To be sure, some of Nestle’s range of confectionery products are unlikely to ever qualify as healthy; however, the company has also committed to helping its consumers make healthier choices, through initiatives such as clear nutritional labeling, designing portion sizes carefully and offering recipes for use of fresh ingredients.

The HSR was formulated by the Australian government to boost transparency in food products and to encourage manufacturers to raise their nutritional value. It has been widely adopted and incorporated into companies’ own self-assessments, including by Nestlé’s rival


PLC, maker of Ben & Jerry’s ice cream and Hellmann’s mayonnaise. Unilever’s figures, published in October, showed that only 24% of its global revenue for 2021 came from products with an HSR above 3.5.

“Our focus is on improving the nutritional value of our products,” Nestlé said. “We are continuously improving the nutritional profile of our products by adding more whole grains, proteins and fibers while reducing sugars, sodium and saturated fats—without compromising taste.”

Nestlé said it would reduce sodium in many of its products, such as instant noodles and bottled sauces. It expects to complete initial reductions by the end of 2025, with a further round of reductions scheduled for 2030. 

In 2021, Nestlé came top of a ranking of major food and beverage players for its contribution to addressing malnutrition. The rankings from the Access to Nutrition Initiative rate companies on their practices and disclosure, including on ensuring healthy products and influencing consumer choices. 

Write to Joshua Kirby at joshua.kirby@wsj.com

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European Ports Brace for Cybersecurity Regulation



European ports are preparing for a major regulatory change next year in how the hundreds of companies in their global supply chains address cybersecurity as ports have become a target for criminal hacker groups and state-sponsored attacks.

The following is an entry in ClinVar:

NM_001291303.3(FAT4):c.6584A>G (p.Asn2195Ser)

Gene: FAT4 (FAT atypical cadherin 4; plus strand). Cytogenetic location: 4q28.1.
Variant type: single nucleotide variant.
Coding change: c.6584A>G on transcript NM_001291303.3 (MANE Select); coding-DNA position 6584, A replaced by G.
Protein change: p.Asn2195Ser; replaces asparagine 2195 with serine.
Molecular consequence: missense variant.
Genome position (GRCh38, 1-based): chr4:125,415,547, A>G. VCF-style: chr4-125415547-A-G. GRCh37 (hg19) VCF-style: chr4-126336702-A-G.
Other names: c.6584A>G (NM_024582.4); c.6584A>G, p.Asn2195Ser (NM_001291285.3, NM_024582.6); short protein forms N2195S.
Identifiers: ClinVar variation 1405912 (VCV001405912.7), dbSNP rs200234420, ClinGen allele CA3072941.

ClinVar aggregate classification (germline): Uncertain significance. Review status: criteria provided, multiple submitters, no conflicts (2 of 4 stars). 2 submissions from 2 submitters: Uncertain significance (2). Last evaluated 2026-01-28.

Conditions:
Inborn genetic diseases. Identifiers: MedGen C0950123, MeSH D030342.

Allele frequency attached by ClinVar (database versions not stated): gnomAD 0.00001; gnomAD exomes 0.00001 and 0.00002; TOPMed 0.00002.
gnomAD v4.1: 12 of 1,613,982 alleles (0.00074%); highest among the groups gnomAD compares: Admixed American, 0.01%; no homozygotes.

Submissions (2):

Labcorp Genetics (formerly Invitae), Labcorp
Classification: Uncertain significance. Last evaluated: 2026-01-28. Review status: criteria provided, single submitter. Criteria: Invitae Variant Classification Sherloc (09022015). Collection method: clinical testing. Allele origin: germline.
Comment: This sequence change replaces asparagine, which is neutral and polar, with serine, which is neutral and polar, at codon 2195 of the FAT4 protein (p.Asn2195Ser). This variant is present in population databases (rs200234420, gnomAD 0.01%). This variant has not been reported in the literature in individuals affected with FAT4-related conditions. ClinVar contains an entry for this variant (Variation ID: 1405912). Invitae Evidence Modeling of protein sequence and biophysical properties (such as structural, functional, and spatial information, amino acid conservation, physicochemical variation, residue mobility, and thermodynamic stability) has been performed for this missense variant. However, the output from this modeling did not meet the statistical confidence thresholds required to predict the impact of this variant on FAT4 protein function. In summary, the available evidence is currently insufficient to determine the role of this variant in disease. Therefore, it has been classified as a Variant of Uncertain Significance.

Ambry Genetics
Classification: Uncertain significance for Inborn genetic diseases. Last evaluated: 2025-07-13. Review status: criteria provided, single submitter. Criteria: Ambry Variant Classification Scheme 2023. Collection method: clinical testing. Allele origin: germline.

Cybersecurity rules approved by the European Union for pharmaceuticals, transportation, energy and other critical infrastructure companies are set to take effect in 2024 and will require hundreds of firms that operate out of Europe’s big ports to use basic security measures and report hacks to cybersecurity authorities. The regulation will be the first such cybersecurity requirements for many companies that provide services to critical sectors. Violators face fines of up to 10 million euros, equivalent to roughly $10.7 million, or up to 2% of global revenue, whichever is higher. 


The war in Ukraine, rising energy prices and supply-chain disruptions during the pandemic have put port authorities on high alert for a rising number of cyberattacks. Ports in cities such Rotterdam in the Netherlands and Antwerp in Belgium, Europe’s two largest ports by cargo volume, are hubs for energy infrastructure and other critical sectors. A cyberattack three weeks before Russia invaded Ukraine in February 2022 disrupted operations at energy storage and distribution companies and a large terminal operator in Antwerp and other Belgian and Dutch ports.

Energy storage tanks at the Antwerp port.


Nathan Laine/Bloomberg News

For port authorities that ensure cargo moves safely through harbors, the coming rules could simplify their jobs because it can be difficult to nudge port-based companies, such as storage providers for oil and goods, terminal operators or logistics firms, to voluntarily adopt cybersecurity protections, said Athanasios Drougkas, a security expert at Enisa, the European cybersecurity agency. “It will make their lives easier,” he said.